The Power of Made-Up Crap

3 April, 2012

Copywriting, Language

Wonderful things can come when you’re able to spin words to imply something grand or eloquent or expensive or priceless or secretive or magical….make up crap (essentially)…create new words and phrases that even lodge themselves in our daily language.

Neologism: “a new word, meaning, usage, or phrase” and/or “the introduction or use of new words or new senses of existing words.” (Dictionary.com).

The powerful purpose of using a neologism or made up words is to attract and hold someone’s attention or to create an emotional hook or appeal. Some neologism examples:

  • In the late 1990s a friend introduced me to a new search engine. I’m quite confident I wasn’t the only one uttering, “What the hell is a ‘Google’?” That made up crapola name is now synonymous with one of the most powerful, nimble, and forward-thinking companies in the world. We don’t simply search for things online…we ‘google’ them.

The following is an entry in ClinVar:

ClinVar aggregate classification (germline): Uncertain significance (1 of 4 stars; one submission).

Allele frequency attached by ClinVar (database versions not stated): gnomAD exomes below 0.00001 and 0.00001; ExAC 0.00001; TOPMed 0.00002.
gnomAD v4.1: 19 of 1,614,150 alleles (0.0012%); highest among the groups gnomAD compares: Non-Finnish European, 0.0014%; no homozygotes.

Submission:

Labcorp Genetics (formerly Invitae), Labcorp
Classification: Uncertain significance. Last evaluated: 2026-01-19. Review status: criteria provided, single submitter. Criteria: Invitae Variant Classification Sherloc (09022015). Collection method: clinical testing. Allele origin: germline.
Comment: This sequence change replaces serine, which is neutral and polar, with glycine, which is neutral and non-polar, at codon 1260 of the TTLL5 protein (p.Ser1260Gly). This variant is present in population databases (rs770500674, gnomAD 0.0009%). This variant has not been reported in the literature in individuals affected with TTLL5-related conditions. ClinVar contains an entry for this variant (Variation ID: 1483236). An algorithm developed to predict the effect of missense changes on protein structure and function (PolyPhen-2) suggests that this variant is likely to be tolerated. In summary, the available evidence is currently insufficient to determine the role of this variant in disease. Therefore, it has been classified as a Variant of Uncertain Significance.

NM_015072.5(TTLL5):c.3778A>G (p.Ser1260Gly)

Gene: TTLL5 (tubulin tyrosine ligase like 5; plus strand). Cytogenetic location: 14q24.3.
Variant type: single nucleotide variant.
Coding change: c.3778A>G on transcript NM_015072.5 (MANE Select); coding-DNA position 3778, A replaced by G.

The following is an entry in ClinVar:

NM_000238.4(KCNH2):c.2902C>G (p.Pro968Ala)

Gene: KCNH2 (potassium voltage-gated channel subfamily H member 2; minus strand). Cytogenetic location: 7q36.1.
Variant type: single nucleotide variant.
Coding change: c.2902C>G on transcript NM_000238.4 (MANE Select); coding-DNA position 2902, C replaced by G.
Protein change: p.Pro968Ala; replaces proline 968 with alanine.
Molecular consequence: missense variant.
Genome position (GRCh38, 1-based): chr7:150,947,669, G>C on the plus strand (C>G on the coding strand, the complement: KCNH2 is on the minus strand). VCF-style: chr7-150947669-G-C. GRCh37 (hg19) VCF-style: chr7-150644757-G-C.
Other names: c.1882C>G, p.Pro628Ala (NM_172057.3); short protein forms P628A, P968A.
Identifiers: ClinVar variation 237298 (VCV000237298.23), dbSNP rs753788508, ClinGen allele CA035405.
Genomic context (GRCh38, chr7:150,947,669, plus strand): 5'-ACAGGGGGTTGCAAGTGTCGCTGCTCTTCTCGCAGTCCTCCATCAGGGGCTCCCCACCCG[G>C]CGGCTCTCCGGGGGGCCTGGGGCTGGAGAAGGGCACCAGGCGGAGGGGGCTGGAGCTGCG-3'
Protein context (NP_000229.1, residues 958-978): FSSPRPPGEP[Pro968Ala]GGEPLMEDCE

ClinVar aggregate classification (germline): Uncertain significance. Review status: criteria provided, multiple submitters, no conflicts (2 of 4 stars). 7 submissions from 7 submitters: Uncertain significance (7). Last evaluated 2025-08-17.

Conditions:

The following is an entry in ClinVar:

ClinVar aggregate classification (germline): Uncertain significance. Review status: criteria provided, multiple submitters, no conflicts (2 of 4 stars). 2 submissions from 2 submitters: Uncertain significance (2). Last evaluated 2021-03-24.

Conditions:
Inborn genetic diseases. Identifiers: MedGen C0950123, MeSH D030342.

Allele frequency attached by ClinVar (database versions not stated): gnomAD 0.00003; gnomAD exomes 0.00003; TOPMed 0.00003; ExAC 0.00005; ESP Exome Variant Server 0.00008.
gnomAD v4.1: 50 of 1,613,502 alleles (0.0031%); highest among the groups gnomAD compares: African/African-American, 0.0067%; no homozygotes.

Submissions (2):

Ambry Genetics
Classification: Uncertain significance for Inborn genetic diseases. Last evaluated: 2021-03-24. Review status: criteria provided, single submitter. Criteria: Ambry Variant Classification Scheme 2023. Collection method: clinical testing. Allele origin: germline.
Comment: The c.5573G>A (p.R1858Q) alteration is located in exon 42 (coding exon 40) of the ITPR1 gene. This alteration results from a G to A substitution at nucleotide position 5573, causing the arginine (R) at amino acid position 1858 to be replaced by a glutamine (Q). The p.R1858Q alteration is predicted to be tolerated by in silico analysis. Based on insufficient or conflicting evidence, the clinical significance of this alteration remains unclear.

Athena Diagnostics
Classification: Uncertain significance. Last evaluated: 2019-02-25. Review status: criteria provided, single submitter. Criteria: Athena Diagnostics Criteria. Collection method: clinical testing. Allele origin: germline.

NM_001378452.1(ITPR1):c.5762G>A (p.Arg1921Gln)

• And what about “Wikipedia”? Wiki+encyclopedia…
  • The book title, Catch-22, (Heller) is now a common neologism in our language lexicon.
  • Check out the Urban Dictionary — THE compendium of colorful made up words and phraseology, a lot of it in use then and now.
  • The “Secret $200 Million Retirement Blueprint” is a popular sales copy promotion currently in circulation. The “blueprint” is really a neologism the copy writer made up as a big emotional appeal. What it this secret blueprint? Penny stocks. Very powerfully used technique in this space.
  • How about the “The TED Spread”? This investment wordplay has been used to the advantage of a few sales copywriters who’ve leveraged it as a “little known strategy” or investment technique.
  • How about Google’s infamous algorithm updates and catchy naming conventions? Panda being the most current. Past well-known algorithm change-ups have included Florida and Bourbon. And as this detailed infographic of Google Algorithm History shows, others have been lovingly named “Jagger,” “Gilligan,” and “Brandy.”

Repeat three times: “neologism, neologism, neologism.” Powerful stuff when cleverly applied to all kinds of writing.

 

 

 

 

 

 

 

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